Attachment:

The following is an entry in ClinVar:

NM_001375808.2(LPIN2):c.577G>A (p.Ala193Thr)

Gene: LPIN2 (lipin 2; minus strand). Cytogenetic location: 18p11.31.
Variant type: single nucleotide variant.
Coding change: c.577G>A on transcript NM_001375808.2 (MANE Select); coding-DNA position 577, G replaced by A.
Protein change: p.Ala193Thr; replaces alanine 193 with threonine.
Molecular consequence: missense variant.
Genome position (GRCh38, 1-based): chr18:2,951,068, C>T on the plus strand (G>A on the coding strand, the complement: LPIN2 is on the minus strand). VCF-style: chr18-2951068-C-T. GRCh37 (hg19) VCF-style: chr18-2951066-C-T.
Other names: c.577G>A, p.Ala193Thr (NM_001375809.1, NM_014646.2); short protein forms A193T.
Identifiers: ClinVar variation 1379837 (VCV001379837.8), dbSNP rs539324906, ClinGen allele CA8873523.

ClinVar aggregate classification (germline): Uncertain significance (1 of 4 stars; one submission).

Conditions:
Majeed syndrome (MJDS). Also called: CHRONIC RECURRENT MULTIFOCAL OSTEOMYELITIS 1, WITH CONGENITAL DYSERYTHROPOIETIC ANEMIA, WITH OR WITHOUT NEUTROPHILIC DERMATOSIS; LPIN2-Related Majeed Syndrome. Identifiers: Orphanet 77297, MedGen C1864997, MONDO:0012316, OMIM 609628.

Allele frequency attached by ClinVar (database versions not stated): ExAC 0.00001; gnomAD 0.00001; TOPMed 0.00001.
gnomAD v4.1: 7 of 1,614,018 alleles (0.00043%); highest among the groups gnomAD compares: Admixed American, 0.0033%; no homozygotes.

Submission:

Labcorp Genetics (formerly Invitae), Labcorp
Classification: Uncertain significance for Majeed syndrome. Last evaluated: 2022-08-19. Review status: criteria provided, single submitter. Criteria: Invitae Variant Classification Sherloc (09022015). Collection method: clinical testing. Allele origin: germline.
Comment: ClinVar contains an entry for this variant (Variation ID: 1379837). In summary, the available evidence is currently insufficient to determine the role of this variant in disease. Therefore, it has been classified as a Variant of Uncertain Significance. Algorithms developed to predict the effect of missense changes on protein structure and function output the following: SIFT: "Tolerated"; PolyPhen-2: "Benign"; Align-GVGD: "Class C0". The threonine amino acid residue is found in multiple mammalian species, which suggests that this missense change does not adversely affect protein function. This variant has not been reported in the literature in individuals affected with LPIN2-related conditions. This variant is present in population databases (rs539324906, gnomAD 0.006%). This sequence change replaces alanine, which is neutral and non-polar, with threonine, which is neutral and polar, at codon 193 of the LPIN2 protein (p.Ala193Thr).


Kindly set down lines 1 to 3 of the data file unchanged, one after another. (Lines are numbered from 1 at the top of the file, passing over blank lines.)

The following is an entry in ClinVar:

NM_001375808.2(LPIN2):c.577G>A (p.Ala193Thr)

Gene: LPIN2 (lipin 2; minus strand). Cytogenetic location: 18p11.31.